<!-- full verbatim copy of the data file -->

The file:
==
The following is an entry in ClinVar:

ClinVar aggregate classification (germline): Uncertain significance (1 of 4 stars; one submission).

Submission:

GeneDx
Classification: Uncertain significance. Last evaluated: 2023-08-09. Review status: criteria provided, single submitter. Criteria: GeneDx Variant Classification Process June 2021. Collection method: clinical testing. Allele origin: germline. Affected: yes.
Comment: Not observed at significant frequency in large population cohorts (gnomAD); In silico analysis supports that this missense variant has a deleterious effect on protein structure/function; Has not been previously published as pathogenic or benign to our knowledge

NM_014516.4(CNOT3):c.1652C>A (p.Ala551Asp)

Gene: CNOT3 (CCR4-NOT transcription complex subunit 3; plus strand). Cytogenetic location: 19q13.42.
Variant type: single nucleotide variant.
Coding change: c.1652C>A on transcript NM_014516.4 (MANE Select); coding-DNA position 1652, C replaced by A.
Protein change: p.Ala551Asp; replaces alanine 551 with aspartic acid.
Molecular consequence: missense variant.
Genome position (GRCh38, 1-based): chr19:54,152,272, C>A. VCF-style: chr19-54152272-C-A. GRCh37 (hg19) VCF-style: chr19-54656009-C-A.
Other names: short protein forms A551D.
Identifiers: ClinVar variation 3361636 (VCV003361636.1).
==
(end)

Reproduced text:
The following is an entry in ClinVar:

ClinVar aggregate classification (germline): Uncertain significance (1 of 4 stars; one submission).

Submission:

GeneDx
Classification: Uncertain significance. Last evaluated: 2023-08-09. Review status: criteria provided, single submitter. Criteria: GeneDx Variant Classification Process June 2021. Collection method: clinical testing. Allele origin: germline. Affected: yes.
Comment: Not observed at significant frequency in large population cohorts (gnomAD); In silico analysis supports that this missense variant has a deleterious effect on protein structure/function; Has not been previously published as pathogenic or benign to our knowledge

NM_014516.4(CNOT3):c.1652C>A (p.Ala551Asp)

Gene: CNOT3 (CCR4-NOT transcription complex subunit 3; plus strand). Cytogenetic location: 19q13.42.
Variant type: single nucleotide variant.
Coding change: c.1652C>A on transcript NM_014516.4 (MANE Select); coding-DNA position 1652, C replaced by A.
Protein change: p.Ala551Asp; replaces alanine 551 with aspartic acid.
Molecular consequence: missense variant.
Genome position (GRCh38, 1-based): chr19:54,152,272, C>A. VCF-style: chr19-54152272-C-A. GRCh37 (hg19) VCF-style: chr19-54656009-C-A.
Other names: short protein forms A551D.
Identifiers: ClinVar variation 3361636 (VCV003361636.1).